New Mesothelioma Cancer Cell Protein Identified by San Francisco Researchers

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mesothelioma cancer

A new mesothelioma cancer cell protein has been successfully identified by researchers in the Thoracic Oncology Laboratory at the Comprehensive Cancer Care Center of the University of California San Francisco (UCSF). The UCSF researchers worked in collaboration with scientists across San Francisco Bay at the University of California Berkeley as well as with several universities in Taiwan and a university in Vancouver.

We received a copy of the research, published in the Journal of Cellular Molecular Medicine, because our sponsor, Kazan Law’s charitable foundation helped fund this important work and others in their mission to support research for the treatment of mesothelioma.

The new mesothelioma cancer cell protein identified in this UCSF research is a protein. The protein is named Cullin-4A and is directed by its very own gene, the Cul4A gene. It is called Cullin because sometimes in science, like with stars and plants, things get named after the person who discovers them. This Cullin-4A previously has been found to be present in amounts described as “amplified/and or overexpressed” in breast cancer cells. And now, researchers led by Ming-Szu Hung M.D., a visiting scholar from Chang-Gung University – Taoyuan, Taiwan, have confirmed for the first time that it also is present in overly abundant amounts in mesothelioma cells.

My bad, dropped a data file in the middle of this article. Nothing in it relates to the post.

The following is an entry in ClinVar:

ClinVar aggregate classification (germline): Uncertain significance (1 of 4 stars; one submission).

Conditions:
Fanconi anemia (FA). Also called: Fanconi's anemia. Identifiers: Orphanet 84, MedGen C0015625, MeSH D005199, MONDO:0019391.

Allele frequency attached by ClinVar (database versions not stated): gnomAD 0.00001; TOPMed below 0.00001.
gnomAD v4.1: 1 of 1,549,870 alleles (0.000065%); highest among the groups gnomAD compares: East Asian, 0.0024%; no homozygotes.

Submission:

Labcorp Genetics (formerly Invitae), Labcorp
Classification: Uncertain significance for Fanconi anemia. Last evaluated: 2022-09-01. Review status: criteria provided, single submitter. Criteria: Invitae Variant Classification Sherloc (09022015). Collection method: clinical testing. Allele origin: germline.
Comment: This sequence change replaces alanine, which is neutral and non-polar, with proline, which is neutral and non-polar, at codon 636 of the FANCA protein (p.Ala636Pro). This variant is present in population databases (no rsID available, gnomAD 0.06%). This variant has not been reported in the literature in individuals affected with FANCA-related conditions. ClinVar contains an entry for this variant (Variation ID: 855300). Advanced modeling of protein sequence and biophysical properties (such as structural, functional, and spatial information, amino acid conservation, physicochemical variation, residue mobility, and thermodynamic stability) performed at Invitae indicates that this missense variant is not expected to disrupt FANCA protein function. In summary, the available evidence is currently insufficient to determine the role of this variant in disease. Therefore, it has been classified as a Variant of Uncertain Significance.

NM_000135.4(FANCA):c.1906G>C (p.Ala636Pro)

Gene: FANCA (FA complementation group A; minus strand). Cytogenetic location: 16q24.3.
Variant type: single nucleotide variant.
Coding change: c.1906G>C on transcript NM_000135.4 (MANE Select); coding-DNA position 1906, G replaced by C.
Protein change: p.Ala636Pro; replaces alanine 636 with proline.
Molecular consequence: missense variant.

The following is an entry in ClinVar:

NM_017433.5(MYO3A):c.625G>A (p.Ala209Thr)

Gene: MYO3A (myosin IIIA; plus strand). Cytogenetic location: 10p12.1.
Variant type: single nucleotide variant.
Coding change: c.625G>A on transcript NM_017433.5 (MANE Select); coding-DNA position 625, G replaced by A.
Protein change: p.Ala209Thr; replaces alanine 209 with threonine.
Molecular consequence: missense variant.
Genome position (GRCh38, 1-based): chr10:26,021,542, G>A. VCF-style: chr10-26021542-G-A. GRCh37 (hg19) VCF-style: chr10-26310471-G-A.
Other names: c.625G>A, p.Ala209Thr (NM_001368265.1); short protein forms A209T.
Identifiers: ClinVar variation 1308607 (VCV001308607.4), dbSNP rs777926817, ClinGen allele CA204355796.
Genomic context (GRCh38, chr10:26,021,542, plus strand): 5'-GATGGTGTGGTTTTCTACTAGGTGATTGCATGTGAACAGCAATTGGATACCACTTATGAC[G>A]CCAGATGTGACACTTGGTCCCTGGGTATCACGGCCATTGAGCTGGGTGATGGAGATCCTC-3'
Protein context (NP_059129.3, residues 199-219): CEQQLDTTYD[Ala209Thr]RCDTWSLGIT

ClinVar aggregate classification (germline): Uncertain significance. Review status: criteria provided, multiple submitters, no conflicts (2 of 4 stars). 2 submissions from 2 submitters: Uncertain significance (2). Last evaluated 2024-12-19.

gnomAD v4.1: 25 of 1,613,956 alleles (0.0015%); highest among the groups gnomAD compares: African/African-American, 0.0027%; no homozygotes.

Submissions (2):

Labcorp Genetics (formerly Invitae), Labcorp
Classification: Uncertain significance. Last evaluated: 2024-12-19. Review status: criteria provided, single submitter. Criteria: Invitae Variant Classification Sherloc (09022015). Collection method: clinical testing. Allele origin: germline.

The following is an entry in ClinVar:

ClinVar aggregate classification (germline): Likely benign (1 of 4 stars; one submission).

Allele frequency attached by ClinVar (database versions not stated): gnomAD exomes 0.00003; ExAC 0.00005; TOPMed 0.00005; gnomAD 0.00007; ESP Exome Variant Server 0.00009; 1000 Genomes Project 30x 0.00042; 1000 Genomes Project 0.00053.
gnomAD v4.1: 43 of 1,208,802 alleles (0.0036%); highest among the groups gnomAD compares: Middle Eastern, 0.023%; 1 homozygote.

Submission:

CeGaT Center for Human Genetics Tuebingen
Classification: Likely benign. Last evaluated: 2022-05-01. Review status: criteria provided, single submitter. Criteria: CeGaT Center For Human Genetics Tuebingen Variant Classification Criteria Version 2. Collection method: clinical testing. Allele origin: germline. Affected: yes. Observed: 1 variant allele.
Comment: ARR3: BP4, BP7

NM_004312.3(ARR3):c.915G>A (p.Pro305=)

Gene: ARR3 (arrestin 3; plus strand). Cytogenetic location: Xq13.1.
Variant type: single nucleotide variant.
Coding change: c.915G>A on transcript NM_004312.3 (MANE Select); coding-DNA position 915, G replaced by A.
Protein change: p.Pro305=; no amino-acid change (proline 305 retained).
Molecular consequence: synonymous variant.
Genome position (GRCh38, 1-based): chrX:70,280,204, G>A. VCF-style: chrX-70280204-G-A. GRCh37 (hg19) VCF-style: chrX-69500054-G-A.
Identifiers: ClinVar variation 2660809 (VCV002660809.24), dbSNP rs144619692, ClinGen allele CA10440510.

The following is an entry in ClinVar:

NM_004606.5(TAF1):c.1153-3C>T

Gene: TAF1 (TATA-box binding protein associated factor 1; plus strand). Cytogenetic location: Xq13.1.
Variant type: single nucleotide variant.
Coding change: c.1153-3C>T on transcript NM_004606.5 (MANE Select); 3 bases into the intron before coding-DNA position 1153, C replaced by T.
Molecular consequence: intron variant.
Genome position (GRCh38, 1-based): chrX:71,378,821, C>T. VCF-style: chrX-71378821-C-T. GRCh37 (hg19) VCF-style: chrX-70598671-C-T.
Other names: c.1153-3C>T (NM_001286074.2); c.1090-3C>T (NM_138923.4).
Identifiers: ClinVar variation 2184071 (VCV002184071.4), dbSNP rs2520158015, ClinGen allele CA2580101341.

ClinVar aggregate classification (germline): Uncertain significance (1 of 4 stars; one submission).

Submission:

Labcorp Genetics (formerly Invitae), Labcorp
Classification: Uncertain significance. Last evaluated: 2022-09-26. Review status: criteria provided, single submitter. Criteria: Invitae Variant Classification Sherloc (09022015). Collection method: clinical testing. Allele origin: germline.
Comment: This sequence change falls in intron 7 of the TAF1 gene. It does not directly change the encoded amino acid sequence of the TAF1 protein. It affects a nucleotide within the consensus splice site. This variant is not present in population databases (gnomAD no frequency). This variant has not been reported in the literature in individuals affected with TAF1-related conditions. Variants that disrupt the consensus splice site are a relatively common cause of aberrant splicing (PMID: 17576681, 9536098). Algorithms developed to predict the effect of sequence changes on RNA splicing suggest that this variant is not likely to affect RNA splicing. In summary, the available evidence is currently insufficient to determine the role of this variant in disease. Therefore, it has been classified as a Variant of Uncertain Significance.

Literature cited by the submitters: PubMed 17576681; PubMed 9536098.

Why is this important? Let’s say you tend a vegetable garden that you are proud of and use to feed your family. But suddenly all your tender young vegetables are disappearing before they’re fully ripe. What do you do? Well, that depends on what’s eating your vegetables. Is it gophers? Is it deer? Or crows? Finding out this information will help you treat the problem, right? The predicament with mesothelioma is somewhat similar. You have to know on a molecular level what’s causing the damage so you can stop it. As the researchers state, “Identifying molecular targets in malignant pleural mesothelioma and developing new treatments are urgent needs.”[1]

 

[1] Journal of Cellular and Molecular Medicine, Volume 15, Issue 2, pages 350–358, February 2011

 

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